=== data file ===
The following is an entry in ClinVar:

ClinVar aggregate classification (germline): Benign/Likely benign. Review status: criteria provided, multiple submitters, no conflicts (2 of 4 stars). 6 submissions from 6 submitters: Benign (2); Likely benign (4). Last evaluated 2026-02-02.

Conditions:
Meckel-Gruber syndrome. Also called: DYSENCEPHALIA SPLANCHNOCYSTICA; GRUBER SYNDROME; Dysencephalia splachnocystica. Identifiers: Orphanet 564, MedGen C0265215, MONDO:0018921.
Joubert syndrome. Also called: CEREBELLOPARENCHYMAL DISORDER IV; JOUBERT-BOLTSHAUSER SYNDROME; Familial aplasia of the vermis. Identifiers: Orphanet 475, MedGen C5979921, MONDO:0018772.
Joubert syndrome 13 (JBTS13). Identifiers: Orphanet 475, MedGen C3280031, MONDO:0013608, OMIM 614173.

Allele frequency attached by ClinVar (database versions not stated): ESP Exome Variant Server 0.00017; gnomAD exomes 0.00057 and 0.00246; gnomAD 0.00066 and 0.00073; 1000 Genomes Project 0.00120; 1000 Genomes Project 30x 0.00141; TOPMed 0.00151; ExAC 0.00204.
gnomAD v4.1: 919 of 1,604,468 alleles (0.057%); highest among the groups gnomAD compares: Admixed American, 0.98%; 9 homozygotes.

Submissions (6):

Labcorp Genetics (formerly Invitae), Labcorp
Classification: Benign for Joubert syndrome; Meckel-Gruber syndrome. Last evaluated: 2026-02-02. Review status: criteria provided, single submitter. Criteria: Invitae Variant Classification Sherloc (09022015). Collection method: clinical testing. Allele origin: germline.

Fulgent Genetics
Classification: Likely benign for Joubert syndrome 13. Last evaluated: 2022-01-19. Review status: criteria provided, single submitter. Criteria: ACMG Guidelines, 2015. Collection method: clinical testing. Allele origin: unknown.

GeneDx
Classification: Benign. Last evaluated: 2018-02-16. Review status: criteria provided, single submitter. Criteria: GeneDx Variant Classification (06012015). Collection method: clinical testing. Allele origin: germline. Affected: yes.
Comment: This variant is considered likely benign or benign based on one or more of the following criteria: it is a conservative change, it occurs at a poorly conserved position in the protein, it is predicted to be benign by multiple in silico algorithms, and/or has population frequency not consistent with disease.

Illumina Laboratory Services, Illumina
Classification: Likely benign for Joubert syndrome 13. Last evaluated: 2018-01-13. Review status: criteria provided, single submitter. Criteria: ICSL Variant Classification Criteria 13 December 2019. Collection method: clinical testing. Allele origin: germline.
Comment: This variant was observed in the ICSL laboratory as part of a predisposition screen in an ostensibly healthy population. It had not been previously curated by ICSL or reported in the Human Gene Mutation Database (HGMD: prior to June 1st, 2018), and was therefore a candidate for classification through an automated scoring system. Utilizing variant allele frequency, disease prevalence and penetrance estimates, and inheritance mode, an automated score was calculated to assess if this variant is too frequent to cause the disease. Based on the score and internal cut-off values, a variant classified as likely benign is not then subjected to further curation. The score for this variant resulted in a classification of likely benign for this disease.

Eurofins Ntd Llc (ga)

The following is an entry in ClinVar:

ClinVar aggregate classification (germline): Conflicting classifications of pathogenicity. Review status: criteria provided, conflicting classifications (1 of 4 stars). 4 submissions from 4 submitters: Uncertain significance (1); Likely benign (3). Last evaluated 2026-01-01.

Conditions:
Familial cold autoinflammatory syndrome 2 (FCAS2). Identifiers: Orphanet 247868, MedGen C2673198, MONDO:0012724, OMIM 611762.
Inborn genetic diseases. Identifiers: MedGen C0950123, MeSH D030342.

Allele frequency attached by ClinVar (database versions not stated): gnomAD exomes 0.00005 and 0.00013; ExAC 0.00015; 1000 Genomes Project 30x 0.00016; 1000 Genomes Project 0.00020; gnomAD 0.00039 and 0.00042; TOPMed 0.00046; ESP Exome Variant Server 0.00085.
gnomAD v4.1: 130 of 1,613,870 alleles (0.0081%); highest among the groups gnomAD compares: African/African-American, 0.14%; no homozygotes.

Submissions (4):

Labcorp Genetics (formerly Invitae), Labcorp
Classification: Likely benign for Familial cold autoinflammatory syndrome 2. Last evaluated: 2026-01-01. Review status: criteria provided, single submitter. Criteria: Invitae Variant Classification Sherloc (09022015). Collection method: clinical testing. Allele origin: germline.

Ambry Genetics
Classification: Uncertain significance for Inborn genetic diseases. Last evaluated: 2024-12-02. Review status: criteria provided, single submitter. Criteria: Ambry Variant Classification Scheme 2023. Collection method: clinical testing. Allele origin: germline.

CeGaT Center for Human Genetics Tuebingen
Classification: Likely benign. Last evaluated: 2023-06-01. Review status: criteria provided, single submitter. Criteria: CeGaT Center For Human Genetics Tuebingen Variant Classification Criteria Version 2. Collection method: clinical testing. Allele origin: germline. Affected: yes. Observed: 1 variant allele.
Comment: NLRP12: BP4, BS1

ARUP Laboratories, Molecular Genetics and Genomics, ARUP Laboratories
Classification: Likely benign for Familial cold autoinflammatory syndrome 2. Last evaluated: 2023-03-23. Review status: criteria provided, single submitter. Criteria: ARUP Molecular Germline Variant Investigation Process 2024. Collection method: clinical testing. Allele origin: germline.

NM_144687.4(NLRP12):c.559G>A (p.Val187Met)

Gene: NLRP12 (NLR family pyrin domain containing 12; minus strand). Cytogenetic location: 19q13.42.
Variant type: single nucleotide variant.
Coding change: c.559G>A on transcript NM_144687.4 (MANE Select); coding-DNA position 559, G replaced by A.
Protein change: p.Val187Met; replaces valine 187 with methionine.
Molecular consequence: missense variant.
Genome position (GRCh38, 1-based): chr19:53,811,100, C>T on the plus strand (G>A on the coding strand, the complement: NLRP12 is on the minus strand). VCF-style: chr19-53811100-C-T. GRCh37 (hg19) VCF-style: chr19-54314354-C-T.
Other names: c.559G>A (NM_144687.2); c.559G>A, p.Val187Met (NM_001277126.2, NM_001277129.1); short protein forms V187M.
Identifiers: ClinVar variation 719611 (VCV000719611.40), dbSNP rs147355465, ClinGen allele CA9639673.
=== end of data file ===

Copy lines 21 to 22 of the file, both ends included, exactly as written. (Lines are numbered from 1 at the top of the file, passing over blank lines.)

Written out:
The following is an entry in ClinVar:

ClinVar aggregate classification (germline): Conflicting classifications of pathogenicity. Review status: criteria provided, conflicting classifications (1 of 4 stars). 4 submissions from 4 submitters: Uncertain significance (1); Likely benign (3). Last evaluated 2026-01-01.